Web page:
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The first act of Larry David’s Broadway debut as writer and actor is pret-ty, pret-ty good; unfortunately, the second act is pret-ty, pret-ty not. David is well known and celebrated — or hated, by some — for his television work: He was the cocreator of Seinfeld (the character of George Costanza, played by Jason Alexander, is inspired by him) and the comic genius behind HBO’s Curb Your Enthusiasm, in which he stars as a self-obsessed version of himself, getting into uncomfortable, cringe-worthy situations that are as funny as they are annoying. He has arrived on Broadway with quite a bang; Fish in the Dark virtually sold out its eighteen-week run at the Cort Theater before it even officially opened and the reviews started coming in. (Only premium seating, ranging from $185 to $499, is now available.) Fish in the Dark is, in effect, an extended episode of Curb, but whereas the cable show lasts a mere half hour, Fish goes on, and on, and on, clocking in at approximately two hours (with intermission). And it feels even longer. Playing what appears to be yet another version of himself — David looks and acts like he’s on the set of Curb, his only nods to being live onstage his exaggerated gestures when he’s talking, as opposed to standing around doing nothing when he’s not — David is Norman Drexel, a urinal salesman whose father, Sidney (Jerry Adler), is in the hospital, on his last legs. Right before Sidney dies, he makes his sons, Norman and Arthur (Ben Shenkman), promise to take care of their mother, Gloria (Jayne Houdyshell), and swear never to let her live alone. Thus begins a fight about which son is supposed to take the widow into their home. Arthur is a well-off divorced single father and successful lawyer, while Norman has much less money and a wife, Brenda (Rita Wilson), who threatens to leave him if he takes in his mother. It’s classic David shtick that gets even more complicated when longtime family housekeeper Fabiana (Rosie Perez) reveals to Norman a very expensive secret. Doing what David does best, he has taken a somewhat familiar, clichéd situation and turns it inside out, getting caught up in trivialities that are lifted to absurdist levels. But it all falls apart in a second act that devolves into repetition, silly slapstick, and dreadful, minor-league-sitcom plot twists.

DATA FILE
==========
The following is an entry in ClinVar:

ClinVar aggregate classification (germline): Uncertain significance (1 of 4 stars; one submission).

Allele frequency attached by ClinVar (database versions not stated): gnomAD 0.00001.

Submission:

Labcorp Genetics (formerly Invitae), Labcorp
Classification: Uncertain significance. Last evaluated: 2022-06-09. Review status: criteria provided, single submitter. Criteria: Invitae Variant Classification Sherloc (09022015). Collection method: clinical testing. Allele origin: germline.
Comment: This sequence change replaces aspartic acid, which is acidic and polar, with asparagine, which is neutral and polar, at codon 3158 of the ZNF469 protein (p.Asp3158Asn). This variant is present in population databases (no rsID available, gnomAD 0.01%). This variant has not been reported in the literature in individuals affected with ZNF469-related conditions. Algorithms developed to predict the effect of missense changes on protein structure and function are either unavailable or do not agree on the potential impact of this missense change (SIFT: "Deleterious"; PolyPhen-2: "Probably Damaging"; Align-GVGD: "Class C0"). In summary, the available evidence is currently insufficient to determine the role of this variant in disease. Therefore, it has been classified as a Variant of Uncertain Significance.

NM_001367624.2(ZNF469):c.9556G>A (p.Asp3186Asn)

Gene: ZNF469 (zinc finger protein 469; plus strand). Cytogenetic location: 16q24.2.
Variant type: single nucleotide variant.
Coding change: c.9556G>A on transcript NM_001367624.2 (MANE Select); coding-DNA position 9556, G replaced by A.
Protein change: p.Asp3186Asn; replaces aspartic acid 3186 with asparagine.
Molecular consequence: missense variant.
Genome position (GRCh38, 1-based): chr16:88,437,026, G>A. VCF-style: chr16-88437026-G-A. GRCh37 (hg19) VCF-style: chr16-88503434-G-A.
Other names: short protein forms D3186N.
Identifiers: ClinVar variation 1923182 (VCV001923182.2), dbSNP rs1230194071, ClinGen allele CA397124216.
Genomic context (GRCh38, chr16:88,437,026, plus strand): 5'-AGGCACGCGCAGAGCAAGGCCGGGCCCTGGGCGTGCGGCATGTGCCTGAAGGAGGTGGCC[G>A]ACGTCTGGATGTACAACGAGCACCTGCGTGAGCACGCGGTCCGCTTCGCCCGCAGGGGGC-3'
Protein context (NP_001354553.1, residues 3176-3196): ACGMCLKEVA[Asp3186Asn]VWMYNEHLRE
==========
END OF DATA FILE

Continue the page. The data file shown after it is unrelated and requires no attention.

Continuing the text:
Fish in the Dark, which boasts a talented cast of eighteen, also includes battles over a Rolex, eulogies, boob gropes, tipping doctors, reincarnation, and end-of-life care, all given equal weight in typical David fashion. Set changes are made behind a giant screen that is a blown-up State of California death certificate on which information is added or deleted over the course of the show, but it grows tiresome and confusing very quickly. Director Anna D. Shapiro (This Is Our Youth, Of Mice and Men) has done significantly better work; much of Fish in the Dark is too stagnant, with the audience (and the cast) waiting on the next telegraphed punch line. Meanwhile, some of the actors have trouble projecting, while others nearly shake the roof with their line readings. One of the many things that made Curb Your Enthusiasm so effective was that it was not overly scripted, instead providing plenty of room for the actors to improvise, providing a freshness to each exchange, something that is missing from Fish. (Critics were not permitted to see copies of the script, so I can’t verify what’s in it and what’s not, or how it might have changed since the play began previews.) In the fall of 2011, a trio of one-act comedies, Relatively Speaking, by Woody Allen, Elaine May, and Ethan Coen, ran at the Brooks Atkinson Theatre. The first act of Fish in the Dark would have felt right at home on that shared bill, since you’ll end up curbing your enthusiasm during the second act. Maybe it’s best to leave at intermission, feeling like you’ve seen a live taping of a decent lost episode of Curb.